### Fifth State of Matter May Defy the Second Law of Thermodynamics

Why does food stay solid in your freezer? Why does your tea cool down if you leave it out? Why is your dining room table a uniform temperature, instead of concentrating all its heat in a tiny corner?

While these questions may seem trivial—after all, that’s the way the world is—it took decades of work for some of the most brilliant minds in physics to work out the answers. Superstars like J. Willard Gibbs, Ludwig Boltzmann, and James Clerk Maxwell worked tirelessly at the end of the 19th century to formulate what’s today known as statistical mechanics and thermodynamics, descriptions of how energy is distributed throughout a system.

Although you could spend a Ph.D. thesis delving into the nuances of this theory, thermal physics is at its heart an extremely elegant solution to a complex problem: essentially, it predicts that as time goes on, objects that are in contact with each other will tend to reach equilibrium. Rather than allowing different parts of a system to hoard energy, or permitting warmer objects to “steal” heat from their cooler neighbors, thermal physics requires that in the long term any system tend towards a uniform temperature. This means that your ice cream will reach the same temperature as your freezer, your tea will adjust to the temperature of your house, and your table will resist the urge to suddenly burst into flames.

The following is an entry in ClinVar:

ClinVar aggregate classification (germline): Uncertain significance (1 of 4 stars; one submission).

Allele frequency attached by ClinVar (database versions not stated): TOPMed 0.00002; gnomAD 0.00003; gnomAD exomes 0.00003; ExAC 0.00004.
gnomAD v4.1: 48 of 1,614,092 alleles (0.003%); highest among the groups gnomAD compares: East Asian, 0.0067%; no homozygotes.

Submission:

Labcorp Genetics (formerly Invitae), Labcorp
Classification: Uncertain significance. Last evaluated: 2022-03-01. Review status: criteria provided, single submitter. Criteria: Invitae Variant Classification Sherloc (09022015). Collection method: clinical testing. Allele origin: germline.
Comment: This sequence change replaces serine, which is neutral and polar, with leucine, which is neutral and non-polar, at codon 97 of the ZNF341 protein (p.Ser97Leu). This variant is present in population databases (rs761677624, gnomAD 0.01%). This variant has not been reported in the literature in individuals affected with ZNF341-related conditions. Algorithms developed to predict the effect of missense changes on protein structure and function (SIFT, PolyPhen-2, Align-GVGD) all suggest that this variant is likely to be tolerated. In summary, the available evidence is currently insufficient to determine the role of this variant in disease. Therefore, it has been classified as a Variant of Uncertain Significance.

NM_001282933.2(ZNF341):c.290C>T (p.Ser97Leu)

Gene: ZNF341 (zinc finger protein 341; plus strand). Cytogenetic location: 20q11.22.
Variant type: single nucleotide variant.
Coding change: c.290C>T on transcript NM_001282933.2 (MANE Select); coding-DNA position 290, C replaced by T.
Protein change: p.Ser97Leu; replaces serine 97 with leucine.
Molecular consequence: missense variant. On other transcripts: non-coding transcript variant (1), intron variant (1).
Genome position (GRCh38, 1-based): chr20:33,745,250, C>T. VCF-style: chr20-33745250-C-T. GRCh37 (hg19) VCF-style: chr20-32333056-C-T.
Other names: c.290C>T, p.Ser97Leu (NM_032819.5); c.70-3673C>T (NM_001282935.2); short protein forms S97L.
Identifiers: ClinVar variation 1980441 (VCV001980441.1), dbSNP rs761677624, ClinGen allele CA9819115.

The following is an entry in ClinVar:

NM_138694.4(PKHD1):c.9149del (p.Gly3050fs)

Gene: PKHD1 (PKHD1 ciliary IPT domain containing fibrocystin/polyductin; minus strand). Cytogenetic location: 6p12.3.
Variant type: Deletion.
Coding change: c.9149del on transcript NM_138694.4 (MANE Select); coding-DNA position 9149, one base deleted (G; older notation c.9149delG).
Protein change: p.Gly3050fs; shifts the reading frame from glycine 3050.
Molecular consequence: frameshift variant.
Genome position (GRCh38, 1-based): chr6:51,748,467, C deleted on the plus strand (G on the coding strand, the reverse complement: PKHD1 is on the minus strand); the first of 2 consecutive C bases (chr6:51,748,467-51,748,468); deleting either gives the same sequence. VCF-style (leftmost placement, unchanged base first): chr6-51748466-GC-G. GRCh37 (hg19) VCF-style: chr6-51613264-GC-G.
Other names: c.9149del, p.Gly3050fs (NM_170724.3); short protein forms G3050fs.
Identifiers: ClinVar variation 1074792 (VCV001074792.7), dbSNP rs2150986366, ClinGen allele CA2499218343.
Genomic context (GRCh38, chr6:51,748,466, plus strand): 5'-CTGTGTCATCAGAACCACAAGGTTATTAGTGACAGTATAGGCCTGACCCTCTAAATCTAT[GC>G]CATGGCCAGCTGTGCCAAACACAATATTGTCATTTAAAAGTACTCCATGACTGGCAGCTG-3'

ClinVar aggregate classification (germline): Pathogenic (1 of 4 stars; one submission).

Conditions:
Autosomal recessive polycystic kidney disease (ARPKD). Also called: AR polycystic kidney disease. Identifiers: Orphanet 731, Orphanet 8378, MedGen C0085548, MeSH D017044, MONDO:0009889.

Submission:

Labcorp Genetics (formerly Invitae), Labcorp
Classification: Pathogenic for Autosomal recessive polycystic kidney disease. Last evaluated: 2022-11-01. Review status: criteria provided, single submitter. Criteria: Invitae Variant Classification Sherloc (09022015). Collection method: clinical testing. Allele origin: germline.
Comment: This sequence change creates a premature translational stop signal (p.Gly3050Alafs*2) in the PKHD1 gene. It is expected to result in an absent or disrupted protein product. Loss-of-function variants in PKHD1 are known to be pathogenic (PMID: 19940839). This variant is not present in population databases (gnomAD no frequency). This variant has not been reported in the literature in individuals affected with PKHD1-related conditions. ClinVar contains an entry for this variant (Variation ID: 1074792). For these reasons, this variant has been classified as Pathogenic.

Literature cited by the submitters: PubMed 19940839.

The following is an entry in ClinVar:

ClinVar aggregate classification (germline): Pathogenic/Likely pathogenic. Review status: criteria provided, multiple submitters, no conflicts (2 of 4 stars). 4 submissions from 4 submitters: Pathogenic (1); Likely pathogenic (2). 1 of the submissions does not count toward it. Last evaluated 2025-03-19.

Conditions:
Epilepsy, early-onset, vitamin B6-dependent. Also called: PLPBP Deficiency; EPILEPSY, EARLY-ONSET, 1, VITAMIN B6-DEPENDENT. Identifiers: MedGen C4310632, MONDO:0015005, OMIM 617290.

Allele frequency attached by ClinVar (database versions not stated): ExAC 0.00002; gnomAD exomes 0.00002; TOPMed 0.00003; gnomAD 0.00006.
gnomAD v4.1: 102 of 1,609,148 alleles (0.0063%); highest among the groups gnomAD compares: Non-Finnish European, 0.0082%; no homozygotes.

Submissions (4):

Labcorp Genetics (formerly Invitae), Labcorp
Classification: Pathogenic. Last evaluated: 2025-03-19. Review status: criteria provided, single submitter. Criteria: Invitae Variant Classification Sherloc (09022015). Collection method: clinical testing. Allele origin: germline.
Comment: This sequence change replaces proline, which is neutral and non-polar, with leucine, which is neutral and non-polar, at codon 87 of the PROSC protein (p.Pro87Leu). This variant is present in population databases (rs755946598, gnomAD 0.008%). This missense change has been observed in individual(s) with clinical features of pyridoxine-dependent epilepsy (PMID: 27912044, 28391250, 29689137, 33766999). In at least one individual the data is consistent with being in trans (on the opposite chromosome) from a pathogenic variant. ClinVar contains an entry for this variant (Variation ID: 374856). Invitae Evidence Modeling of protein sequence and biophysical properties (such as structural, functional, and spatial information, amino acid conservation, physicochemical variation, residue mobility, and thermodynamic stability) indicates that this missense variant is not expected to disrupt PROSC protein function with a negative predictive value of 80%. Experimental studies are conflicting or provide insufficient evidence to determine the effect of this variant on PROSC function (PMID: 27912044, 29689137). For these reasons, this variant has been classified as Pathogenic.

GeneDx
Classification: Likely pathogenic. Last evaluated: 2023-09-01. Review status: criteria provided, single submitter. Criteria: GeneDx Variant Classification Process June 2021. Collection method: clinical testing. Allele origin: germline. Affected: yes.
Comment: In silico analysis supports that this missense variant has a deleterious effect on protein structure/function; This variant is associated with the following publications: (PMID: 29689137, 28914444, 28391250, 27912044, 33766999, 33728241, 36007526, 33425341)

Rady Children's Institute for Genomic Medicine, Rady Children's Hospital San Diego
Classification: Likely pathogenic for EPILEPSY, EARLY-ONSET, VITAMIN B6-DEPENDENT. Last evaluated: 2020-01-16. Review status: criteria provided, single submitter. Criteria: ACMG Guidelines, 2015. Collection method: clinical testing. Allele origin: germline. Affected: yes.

Or so we thought.

Incredibly, a group at the Institute for Basic Science (IBS) in South Korea has just published some findings in Physical Review Letters indicating that the traditionally robust laws of thermodynamics may not hold up in the quantum world. Instead, they argue that for certain situations equilibrium is not reached, regardless of the amount of time allowed to pass. As they explain, this is like a slice of pizza that starts out unevenly heated—but instead of equalizing over time, the hot and cold spots just stay there indefinitely!

The team, composed of theoretical physicists Thudiyangal Mithun, Yagmur Kati, Carlo Danieli, and Sergej Flach, started off examining what is known as a Gross-Pitaevskii lattice. Although the terminology is daunting, this is just a mathematical model that characterizes energy and particle distributions for a variety of situations—so many, in fact, that Danieli and Flach refer to it as “one of the canonical models of mathematical physics”. Among others, these scenarios include Bose-Einstein condensates (which will be described in more detail below) and certain types of interactions between light and matter.

With the assistance of powerful computers, the group investigated the long-term behavior of this model’s energy distribution and were surprised to find that under certain conditions, hot and cold spots just don’t go away. Instead, they remain “frozen” in place, in direct violation of classical thermal physics! This phenomenon has been dubbed a “dynamical glass phase”, a term reminiscent of its simultaneous stability and fragility.